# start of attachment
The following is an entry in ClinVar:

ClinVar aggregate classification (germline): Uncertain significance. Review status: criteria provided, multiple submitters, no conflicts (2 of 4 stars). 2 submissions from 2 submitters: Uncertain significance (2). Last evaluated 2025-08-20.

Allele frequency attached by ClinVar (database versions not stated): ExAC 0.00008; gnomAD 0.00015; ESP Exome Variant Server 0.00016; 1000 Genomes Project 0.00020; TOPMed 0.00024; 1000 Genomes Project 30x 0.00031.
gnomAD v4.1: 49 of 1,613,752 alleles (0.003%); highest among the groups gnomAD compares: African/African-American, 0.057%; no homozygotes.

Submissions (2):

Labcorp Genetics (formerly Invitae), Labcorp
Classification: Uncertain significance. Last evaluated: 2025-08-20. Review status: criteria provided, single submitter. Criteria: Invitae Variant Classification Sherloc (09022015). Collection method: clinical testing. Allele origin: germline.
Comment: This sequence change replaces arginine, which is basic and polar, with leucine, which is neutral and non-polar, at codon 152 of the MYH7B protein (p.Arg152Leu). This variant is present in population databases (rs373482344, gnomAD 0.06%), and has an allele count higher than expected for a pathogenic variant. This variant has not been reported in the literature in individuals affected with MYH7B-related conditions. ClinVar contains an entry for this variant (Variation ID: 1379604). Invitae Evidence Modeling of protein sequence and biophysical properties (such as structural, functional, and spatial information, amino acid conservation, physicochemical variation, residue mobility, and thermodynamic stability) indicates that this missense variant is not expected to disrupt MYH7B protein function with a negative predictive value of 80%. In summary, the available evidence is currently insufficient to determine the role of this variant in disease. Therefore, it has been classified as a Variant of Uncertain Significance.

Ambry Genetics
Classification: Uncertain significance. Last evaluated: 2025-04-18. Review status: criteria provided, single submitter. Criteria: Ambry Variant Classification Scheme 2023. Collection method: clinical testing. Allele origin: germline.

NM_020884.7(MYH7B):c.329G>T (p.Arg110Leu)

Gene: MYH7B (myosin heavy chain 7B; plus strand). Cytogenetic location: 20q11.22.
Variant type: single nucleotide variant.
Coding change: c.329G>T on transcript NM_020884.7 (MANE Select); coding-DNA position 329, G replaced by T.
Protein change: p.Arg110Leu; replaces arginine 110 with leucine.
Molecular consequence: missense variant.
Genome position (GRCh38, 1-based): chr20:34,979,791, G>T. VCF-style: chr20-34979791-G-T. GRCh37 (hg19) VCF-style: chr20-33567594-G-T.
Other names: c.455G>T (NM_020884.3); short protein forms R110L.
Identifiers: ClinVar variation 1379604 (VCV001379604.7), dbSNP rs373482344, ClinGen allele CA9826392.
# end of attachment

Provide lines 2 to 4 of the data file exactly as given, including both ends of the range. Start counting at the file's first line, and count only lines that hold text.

ClinVar aggregate classification (germline): Uncertain significance. Review status: criteria provided, multiple submitters, no conflicts (2 of 4 stars). 2 submissions from 2 submitters: Uncertain significance (2). Last evaluated 2025-08-20.

Allele frequency attached by ClinVar (database versions not stated): ExAC 0.00008; gnomAD 0.00015; ESP Exome Variant Server 0.00016; 1000 Genomes Project 0.00020; TOPMed 0.00024; 1000 Genomes Project 30x 0.00031.
gnomAD v4.1: 49 of 1,613,752 alleles (0.003%); highest among the groups gnomAD compares: African/African-American, 0.057%; no homozygotes.